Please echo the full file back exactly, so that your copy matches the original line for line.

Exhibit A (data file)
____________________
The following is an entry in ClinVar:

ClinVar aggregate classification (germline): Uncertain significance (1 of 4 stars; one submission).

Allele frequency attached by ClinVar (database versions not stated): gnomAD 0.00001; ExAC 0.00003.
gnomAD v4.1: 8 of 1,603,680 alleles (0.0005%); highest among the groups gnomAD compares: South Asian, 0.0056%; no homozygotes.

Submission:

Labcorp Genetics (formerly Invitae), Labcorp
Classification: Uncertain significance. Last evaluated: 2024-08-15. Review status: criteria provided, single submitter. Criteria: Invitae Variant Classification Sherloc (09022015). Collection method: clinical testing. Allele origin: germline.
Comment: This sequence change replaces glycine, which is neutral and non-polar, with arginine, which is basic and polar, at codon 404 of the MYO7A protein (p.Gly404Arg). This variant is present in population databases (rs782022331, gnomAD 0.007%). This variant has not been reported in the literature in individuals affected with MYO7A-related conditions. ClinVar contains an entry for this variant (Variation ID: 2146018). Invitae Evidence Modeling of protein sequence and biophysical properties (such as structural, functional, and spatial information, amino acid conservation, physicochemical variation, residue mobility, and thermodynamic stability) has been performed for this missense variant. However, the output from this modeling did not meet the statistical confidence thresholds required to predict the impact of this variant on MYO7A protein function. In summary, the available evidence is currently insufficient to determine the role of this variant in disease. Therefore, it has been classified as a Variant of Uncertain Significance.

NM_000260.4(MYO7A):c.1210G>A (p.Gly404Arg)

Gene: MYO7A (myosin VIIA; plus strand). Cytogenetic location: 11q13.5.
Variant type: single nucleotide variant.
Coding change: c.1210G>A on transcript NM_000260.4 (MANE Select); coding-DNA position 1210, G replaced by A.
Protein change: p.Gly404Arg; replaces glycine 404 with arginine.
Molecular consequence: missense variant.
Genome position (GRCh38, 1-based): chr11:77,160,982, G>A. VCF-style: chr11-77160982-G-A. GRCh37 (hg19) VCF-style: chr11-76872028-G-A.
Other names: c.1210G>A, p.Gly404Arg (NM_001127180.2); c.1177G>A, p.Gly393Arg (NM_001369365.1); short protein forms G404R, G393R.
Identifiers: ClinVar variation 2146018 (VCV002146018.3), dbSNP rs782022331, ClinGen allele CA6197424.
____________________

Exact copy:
The following is an entry in ClinVar:

ClinVar aggregate classification (germline): Uncertain significance (1 of 4 stars; one submission).

Allele frequency attached by ClinVar (database versions not stated): gnomAD 0.00001; ExAC 0.00003.
gnomAD v4.1: 8 of 1,603,680 alleles (0.0005%); highest among the groups gnomAD compares: South Asian, 0.0056%; no homozygotes.

Submission:

Labcorp Genetics (formerly Invitae), Labcorp
Classification: Uncertain significance. Last evaluated: 2024-08-15. Review status: criteria provided, single submitter. Criteria: Invitae Variant Classification Sherloc (09022015). Collection method: clinical testing. Allele origin: germline.
Comment: This sequence change replaces glycine, which is neutral and non-polar, with arginine, which is basic and polar, at codon 404 of the MYO7A protein (p.Gly404Arg). This variant is present in population databases (rs782022331, gnomAD 0.007%). This variant has not been reported in the literature in individuals affected with MYO7A-related conditions. ClinVar contains an entry for this variant (Variation ID: 2146018). Invitae Evidence Modeling of protein sequence and biophysical properties (such as structural, functional, and spatial information, amino acid conservation, physicochemical variation, residue mobility, and thermodynamic stability) has been performed for this missense variant. However, the output from this modeling did not meet the statistical confidence thresholds required to predict the impact of this variant on MYO7A protein function. In summary, the available evidence is currently insufficient to determine the role of this variant in disease. Therefore, it has been classified as a Variant of Uncertain Significance.

NM_000260.4(MYO7A):c.1210G>A (p.Gly404Arg)

Gene: MYO7A (myosin VIIA; plus strand). Cytogenetic location: 11q13.5.
Variant type: single nucleotide variant.
Coding change: c.1210G>A on transcript NM_000260.4 (MANE Select); coding-DNA position 1210, G replaced by A.
Protein change: p.Gly404Arg; replaces glycine 404 with arginine.
Molecular consequence: missense variant.
Genome position (GRCh38, 1-based): chr11:77,160,982, G>A. VCF-style: chr11-77160982-G-A. GRCh37 (hg19) VCF-style: chr11-76872028-G-A.
Other names: c.1210G>A, p.Gly404Arg (NM_001127180.2); c.1177G>A, p.Gly393Arg (NM_001369365.1); short protein forms G404R, G393R.
Identifiers: ClinVar variation 2146018 (VCV002146018.3), dbSNP rs782022331, ClinGen allele CA6197424.